These activities are not yet finalized and may change. Nonetheless, this is a tremendous opportunity to present your work, meet some of the most important people in space development as well as your fellow contestants, and have a great time. If you are planning to attend the ISDC, please see the ISDC Space Settlement Students Web Site. Only if necessary contact email@example.com. Note: Contestants are responsible for all travel arrangements, visas and conference expenses. Also, minors (children under 18) must be accompanied by a responsible adult (21 years or older). Among other potential problems, the hotel may not allow checkin without an adult in the party. Students from outside of the U.S. planning on attending the ISDC should apply as soon as possible for a passport and visas as it may take some time (months) to acquire one. This is the first year contestants have been invited to an ISDC outside of the United States. We do not yet know what the procedures and requirements for visiting Canada are. If you need a letter of invitation, please use the ISDC Invitation Letter form. ONLY if that does not work, requests for letters of invitation can be sent to firstname.lastname@example.org along with with the school name, address, and names of students, teachers, or family members needing the letter.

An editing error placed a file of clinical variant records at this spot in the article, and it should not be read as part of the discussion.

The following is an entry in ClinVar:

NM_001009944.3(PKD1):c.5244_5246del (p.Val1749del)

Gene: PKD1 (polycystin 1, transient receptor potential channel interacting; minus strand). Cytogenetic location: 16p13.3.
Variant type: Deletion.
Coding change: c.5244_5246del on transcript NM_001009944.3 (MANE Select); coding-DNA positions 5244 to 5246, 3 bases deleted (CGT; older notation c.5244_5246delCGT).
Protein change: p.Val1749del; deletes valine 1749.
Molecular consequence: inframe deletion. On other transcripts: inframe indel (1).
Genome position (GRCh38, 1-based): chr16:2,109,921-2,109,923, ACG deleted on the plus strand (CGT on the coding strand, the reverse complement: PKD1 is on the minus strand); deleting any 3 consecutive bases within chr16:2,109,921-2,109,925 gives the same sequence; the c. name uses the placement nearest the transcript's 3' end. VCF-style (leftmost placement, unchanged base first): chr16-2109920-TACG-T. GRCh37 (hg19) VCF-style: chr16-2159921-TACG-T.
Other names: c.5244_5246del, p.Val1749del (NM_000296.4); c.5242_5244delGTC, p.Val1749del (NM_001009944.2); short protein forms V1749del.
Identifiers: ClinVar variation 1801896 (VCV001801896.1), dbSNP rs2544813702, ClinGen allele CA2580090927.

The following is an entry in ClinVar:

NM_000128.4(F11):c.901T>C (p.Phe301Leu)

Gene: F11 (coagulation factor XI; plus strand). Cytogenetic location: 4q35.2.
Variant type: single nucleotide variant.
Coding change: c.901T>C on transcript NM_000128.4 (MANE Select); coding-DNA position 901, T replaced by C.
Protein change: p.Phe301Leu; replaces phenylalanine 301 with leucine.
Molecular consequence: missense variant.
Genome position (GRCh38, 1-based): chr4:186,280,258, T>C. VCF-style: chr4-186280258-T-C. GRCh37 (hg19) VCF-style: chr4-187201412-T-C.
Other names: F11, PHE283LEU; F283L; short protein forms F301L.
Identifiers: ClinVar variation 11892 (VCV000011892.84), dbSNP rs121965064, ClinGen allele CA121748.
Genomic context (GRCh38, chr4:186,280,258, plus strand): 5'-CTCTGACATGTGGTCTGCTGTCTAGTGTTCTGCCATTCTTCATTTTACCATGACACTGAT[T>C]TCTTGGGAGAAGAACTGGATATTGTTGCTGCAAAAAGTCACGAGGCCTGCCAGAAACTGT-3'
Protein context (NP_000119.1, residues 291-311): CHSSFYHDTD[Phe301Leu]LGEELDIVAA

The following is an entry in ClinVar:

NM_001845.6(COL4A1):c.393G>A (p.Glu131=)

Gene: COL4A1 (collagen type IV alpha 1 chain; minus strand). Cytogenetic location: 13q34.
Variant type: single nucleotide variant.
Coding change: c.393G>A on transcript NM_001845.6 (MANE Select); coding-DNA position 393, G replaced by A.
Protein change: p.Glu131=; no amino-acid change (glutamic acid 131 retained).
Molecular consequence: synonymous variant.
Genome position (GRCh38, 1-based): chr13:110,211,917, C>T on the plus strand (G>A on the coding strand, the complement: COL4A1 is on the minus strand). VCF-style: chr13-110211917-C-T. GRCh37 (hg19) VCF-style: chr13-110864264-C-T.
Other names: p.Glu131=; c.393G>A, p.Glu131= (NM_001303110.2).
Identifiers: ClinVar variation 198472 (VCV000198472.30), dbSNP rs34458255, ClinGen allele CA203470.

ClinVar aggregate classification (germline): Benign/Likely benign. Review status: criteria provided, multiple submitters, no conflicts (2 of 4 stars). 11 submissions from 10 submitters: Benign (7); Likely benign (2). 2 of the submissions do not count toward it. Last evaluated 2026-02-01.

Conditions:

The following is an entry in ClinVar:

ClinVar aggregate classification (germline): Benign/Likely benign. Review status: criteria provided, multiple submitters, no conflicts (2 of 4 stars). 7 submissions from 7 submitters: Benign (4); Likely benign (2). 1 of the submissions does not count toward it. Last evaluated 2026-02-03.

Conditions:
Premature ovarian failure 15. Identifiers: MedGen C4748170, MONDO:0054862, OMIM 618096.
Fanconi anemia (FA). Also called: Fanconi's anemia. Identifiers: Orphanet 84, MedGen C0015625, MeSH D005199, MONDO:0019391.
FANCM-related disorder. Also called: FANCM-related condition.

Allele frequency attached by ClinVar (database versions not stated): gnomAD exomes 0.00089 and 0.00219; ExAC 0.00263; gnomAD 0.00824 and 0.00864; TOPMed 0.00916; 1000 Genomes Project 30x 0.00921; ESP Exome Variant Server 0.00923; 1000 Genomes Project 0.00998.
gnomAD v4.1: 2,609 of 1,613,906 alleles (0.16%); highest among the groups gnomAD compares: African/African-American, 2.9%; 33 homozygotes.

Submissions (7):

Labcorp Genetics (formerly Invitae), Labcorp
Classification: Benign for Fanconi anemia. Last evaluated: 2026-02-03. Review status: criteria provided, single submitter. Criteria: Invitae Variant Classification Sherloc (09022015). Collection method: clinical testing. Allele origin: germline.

- The single highest scoring team or individual attending will receive the NSS Bruce M. Clark, Jr. Memorial Space Settlement Award for $5,000. If a team wins, the sum will be evenly divided amongst them.
- The highest ranking winners attending will be invited to give oral presentations as time is available.
- To the extent space is available, all contestants who attend will be invited to display a poster of their work.
- Special sessions are arranged for contestants, teachers, parents, etc.
- Contest categories are
Additional categories based on artistic and literary merit are also included in the contest.
- 7th grade and under: individual, small group, large group,
- 8th grade: individual, small group, large group,
- 9th grade: individual, small group, large group,
- 10th grade: individual, small group, large group,
- 11th grade: individual, small group, large group,